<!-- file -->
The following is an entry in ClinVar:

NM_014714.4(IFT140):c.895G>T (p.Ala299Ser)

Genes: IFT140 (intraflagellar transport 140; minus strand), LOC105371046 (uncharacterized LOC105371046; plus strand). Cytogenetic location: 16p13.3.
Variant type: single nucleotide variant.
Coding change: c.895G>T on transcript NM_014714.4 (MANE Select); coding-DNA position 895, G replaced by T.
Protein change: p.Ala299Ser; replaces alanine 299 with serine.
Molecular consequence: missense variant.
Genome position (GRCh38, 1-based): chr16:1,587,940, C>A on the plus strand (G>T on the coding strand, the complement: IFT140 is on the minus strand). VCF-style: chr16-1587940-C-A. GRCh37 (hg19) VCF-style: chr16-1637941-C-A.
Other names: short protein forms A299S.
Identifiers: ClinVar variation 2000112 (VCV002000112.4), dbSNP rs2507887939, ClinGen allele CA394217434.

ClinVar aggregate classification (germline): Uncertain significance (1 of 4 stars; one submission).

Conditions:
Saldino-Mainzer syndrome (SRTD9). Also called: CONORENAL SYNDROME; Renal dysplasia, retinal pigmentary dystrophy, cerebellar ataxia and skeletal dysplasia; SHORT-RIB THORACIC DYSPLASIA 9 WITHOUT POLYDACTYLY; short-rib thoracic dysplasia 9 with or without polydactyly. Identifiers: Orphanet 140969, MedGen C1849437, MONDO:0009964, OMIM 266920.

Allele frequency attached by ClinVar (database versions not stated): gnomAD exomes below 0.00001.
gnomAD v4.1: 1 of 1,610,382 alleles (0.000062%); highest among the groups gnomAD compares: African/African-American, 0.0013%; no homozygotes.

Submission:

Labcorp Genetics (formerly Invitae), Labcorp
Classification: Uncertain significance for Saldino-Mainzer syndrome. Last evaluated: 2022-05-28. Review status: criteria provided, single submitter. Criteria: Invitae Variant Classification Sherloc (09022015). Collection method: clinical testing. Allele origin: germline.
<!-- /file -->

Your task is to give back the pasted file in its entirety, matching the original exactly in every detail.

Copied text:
The following is an entry in ClinVar:

NM_014714.4(IFT140):c.895G>T (p.Ala299Ser)

Genes: IFT140 (intraflagellar transport 140; minus strand), LOC105371046 (uncharacterized LOC105371046; plus strand). Cytogenetic location: 16p13.3.
Variant type: single nucleotide variant.
Coding change: c.895G>T on transcript NM_014714.4 (MANE Select); coding-DNA position 895, G replaced by T.
Protein change: p.Ala299Ser; replaces alanine 299 with serine.
Molecular consequence: missense variant.
Genome position (GRCh38, 1-based): chr16:1,587,940, C>A on the plus strand (G>T on the coding strand, the complement: IFT140 is on the minus strand). VCF-style: chr16-1587940-C-A. GRCh37 (hg19) VCF-style: chr16-1637941-C-A.
Other names: short protein forms A299S.
Identifiers: ClinVar variation 2000112 (VCV002000112.4), dbSNP rs2507887939, ClinGen allele CA394217434.

ClinVar aggregate classification (germline): Uncertain significance (1 of 4 stars; one submission).

Conditions:
Saldino-Mainzer syndrome (SRTD9). Also called: CONORENAL SYNDROME; Renal dysplasia, retinal pigmentary dystrophy, cerebellar ataxia and skeletal dysplasia; SHORT-RIB THORACIC DYSPLASIA 9 WITHOUT POLYDACTYLY; short-rib thoracic dysplasia 9 with or without polydactyly. Identifiers: Orphanet 140969, MedGen C1849437, MONDO:0009964, OMIM 266920.

Allele frequency attached by ClinVar (database versions not stated): gnomAD exomes below 0.00001.
gnomAD v4.1: 1 of 1,610,382 alleles (0.000062%); highest among the groups gnomAD compares: African/African-American, 0.0013%; no homozygotes.

Submission:

Labcorp Genetics (formerly Invitae), Labcorp
Classification: Uncertain significance for Saldino-Mainzer syndrome. Last evaluated: 2022-05-28. Review status: criteria provided, single submitter. Criteria: Invitae Variant Classification Sherloc (09022015). Collection method: clinical testing. Allele origin: germline.